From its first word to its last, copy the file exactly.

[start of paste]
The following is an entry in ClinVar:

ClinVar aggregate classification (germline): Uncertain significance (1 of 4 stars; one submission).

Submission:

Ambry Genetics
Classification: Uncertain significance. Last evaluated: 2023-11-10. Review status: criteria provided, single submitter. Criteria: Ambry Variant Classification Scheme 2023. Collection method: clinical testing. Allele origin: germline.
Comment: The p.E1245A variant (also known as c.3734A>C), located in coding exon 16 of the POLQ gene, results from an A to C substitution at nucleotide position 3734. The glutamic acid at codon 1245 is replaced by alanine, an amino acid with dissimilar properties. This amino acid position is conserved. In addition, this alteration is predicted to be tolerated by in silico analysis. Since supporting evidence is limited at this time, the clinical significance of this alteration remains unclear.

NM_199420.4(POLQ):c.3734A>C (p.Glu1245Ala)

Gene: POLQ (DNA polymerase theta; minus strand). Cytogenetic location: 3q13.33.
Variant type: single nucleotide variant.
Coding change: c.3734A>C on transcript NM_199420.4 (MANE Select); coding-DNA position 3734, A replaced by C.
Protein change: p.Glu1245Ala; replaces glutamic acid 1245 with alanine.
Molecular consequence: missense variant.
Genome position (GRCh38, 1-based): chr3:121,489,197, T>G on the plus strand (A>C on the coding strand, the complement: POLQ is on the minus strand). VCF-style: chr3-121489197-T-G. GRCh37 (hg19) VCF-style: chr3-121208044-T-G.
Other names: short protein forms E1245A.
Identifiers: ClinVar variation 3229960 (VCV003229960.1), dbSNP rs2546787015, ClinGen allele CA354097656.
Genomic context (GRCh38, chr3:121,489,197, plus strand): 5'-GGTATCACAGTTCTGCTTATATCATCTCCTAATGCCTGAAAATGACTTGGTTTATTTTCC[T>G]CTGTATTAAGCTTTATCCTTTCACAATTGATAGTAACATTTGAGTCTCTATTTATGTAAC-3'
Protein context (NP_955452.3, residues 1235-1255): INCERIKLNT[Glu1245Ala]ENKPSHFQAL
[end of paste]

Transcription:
The following is an entry in ClinVar:

ClinVar aggregate classification (germline): Uncertain significance (1 of 4 stars; one submission).

Submission:

Ambry Genetics
Classification: Uncertain significance. Last evaluated: 2023-11-10. Review status: criteria provided, single submitter. Criteria: Ambry Variant Classification Scheme 2023. Collection method: clinical testing. Allele origin: germline.
Comment: The p.E1245A variant (also known as c.3734A>C), located in coding exon 16 of the POLQ gene, results from an A to C substitution at nucleotide position 3734. The glutamic acid at codon 1245 is replaced by alanine, an amino acid with dissimilar properties. This amino acid position is conserved. In addition, this alteration is predicted to be tolerated by in silico analysis. Since supporting evidence is limited at this time, the clinical significance of this alteration remains unclear.

NM_199420.4(POLQ):c.3734A>C (p.Glu1245Ala)

Gene: POLQ (DNA polymerase theta; minus strand). Cytogenetic location: 3q13.33.
Variant type: single nucleotide variant.
Coding change: c.3734A>C on transcript NM_199420.4 (MANE Select); coding-DNA position 3734, A replaced by C.
Protein change: p.Glu1245Ala; replaces glutamic acid 1245 with alanine.
Molecular consequence: missense variant.
Genome position (GRCh38, 1-based): chr3:121,489,197, T>G on the plus strand (A>C on the coding strand, the complement: POLQ is on the minus strand). VCF-style: chr3-121489197-T-G. GRCh37 (hg19) VCF-style: chr3-121208044-T-G.
Other names: short protein forms E1245A.
Identifiers: ClinVar variation 3229960 (VCV003229960.1), dbSNP rs2546787015, ClinGen allele CA354097656.
Genomic context (GRCh38, chr3:121,489,197, plus strand): 5'-GGTATCACAGTTCTGCTTATATCATCTCCTAATGCCTGAAAATGACTTGGTTTATTTTCC[T>G]CTGTATTAAGCTTTATCCTTTCACAATTGATAGTAACATTTGAGTCTCTATTTATGTAAC-3'
Protein context (NP_955452.3, residues 1235-1255): INCERIKLNT[Glu1245Ala]ENKPSHFQAL